National organizations call for significant improvements in sex education programs for LGBTQ youth

Today, the Human Rights Campaign Foundation, in partnership with Advocates for Youth, Answer, GLSEN, Planned Parenthood Federation of America (PPFA), and the Sexuality Information and Education Council of the U.S. (SIECUS), called for significant improvements in sex education programs to ensure that lesbian, gay, bisexual, transgender, and queer (LGBTQ) youth have access to information crucial to their health and well being. More than 60 additional organizations signed a letter in support of the Call to Action.

A Call to Action: LGBTQ Youth Need Inclusive Sex Education, urges educators, advocates, and policymakers to take immediate, concrete steps to provide LGBTQ inclusive education for all students–from crucial guidance for LGBTQ students on protecting themselves from HIV and other sexually transmitted infections, to ensuring safe, supportive environments in which to learn about their sexual health. Programs that overlook LGBTQ students or, worse, stigmatize and stereotype, contribute to unsafe school environments.

“It’s a fact that most LGBTQ youth don’t see themselves, or their sexual health considerations, discussed in school sex education classes,” said Jay Brown, the Director of Research and Public Education at HRC Foundation, the educational arm of the nation’s largest LGBT advocacy organization. “This education gap not only compromises their health, but also can feed anti-LGBTQ hostility in their schools. We are committed to helping change that by supporting accurate, age-appropriate and culturally-competent programs.”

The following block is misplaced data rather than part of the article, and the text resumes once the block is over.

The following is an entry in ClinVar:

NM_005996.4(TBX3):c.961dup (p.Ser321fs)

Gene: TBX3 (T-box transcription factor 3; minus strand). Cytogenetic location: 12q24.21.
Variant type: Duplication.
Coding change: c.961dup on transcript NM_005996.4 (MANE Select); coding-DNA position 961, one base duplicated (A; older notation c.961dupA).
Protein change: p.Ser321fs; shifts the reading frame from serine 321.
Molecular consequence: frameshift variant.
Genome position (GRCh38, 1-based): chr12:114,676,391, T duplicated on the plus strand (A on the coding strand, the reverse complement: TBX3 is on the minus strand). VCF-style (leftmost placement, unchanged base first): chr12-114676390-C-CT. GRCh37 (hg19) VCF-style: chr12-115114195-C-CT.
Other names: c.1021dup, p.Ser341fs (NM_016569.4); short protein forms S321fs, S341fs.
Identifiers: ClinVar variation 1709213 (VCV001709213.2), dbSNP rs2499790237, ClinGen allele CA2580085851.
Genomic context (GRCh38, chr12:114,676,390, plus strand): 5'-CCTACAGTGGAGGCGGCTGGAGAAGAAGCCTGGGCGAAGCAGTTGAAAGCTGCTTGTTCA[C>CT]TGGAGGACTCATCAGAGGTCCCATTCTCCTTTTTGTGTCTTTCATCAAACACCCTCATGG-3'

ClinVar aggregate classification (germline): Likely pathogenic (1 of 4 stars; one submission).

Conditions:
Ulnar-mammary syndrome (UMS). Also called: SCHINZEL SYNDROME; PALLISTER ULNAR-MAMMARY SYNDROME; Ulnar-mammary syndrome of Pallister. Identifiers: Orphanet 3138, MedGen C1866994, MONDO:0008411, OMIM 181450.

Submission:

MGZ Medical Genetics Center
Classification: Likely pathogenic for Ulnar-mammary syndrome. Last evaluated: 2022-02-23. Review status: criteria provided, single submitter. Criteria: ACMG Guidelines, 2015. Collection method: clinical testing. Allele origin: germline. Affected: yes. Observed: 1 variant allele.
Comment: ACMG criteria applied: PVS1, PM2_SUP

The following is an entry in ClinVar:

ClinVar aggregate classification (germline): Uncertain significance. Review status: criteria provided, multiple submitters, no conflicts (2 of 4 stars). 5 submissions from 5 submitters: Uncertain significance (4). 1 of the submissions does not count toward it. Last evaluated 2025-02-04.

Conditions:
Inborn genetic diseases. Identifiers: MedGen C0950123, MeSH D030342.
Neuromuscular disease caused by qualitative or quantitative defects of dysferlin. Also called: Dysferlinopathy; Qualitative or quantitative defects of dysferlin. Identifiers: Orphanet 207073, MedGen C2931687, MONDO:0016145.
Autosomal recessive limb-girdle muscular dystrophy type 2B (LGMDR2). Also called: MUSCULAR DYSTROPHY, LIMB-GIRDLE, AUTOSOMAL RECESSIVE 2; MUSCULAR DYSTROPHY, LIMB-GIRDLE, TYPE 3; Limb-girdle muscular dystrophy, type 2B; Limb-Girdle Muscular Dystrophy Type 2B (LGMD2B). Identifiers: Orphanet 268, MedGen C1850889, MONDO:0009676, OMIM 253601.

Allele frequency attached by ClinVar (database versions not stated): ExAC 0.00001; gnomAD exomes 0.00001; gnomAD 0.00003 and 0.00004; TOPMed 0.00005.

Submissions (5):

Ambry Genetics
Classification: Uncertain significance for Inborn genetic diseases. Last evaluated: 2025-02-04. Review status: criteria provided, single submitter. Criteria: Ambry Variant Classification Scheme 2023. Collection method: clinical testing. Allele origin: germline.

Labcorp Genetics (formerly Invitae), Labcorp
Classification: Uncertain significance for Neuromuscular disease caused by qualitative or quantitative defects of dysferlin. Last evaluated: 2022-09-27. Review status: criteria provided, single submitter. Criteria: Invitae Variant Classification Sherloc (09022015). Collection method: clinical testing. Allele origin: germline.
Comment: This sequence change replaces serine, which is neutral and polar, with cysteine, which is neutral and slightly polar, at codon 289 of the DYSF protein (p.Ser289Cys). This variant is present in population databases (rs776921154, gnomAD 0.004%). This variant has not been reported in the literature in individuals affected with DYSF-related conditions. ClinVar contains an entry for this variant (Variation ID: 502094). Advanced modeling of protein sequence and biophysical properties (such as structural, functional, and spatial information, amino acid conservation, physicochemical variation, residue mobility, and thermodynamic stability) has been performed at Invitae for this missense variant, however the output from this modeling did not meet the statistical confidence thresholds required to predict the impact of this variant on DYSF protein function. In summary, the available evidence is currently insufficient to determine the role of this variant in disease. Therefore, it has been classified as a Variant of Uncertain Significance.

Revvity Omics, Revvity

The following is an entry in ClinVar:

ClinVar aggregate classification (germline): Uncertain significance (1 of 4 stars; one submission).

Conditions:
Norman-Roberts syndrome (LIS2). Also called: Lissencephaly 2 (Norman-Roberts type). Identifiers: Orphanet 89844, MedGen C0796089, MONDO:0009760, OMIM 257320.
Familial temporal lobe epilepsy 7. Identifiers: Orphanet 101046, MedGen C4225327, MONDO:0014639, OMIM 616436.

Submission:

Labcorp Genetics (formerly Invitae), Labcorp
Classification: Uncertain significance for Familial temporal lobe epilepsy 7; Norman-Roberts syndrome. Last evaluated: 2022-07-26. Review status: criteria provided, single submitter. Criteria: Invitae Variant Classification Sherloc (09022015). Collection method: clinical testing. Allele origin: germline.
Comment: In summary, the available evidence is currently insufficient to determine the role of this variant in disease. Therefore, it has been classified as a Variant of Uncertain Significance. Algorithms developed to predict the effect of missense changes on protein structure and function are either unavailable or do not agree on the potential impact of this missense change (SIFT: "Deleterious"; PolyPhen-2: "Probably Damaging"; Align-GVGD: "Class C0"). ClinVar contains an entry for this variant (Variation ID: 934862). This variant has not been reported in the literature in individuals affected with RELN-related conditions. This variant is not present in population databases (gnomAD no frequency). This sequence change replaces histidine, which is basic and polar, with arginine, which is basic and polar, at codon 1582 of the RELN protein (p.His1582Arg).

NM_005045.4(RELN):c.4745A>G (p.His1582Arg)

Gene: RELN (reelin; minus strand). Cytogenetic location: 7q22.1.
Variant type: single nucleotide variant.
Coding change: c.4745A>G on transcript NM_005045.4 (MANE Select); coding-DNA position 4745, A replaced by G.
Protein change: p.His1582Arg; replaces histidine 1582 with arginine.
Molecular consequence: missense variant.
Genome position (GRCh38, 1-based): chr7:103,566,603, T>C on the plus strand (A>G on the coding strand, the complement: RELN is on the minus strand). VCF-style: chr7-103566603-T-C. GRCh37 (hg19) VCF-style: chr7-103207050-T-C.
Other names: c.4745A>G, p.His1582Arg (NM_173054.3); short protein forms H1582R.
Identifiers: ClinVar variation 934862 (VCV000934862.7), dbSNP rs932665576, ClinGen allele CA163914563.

Data from a range of sources including the Centers for Disease Control and Prevention, researchers and professional organizations show how few sex education programs are inclusive of LGBTQ youth. Only 19% of US secondary schools provide curricula or supplementary sex education materials that are LGBTQ-inclusive. Fewer than five percent of LGBT students have health classes that included positive representations of LGBT-related topics. This leaves many LGBTQ youth without the skills to maintain healthy relationships and protect themselves if they are engaging in sexual activity. This call to action for inclusive sex education comes at a critical time, when sexual minority youth are:

  • More likely to have begun having sex at an early age and to have multiple partners compared to their heterosexual peers;
  • More likely to have sex while under the influence of alcohol or other drugs;
  • More likely to experience dating violence;
  • Less likely to use condoms or birth control when they have sex;
  • More likely to contract HIV or other STIs;
  • And more likely to experience teen pregnancy.

Studies show that parents, health professionals and experts, as well as youth, express high levels of support for LGBTQ-inclusive sex education. Advocates for Youth, Answer, GLSEN, HRC Foundation, PPFA, and SIECUS call on advocates and policymakers to require and fund LGBTQ-inclusive sex education; and on educators to make schools a safe space for LGBTQ youth and provide inclusive sex education programs that empower all youth to take care of their sexual health.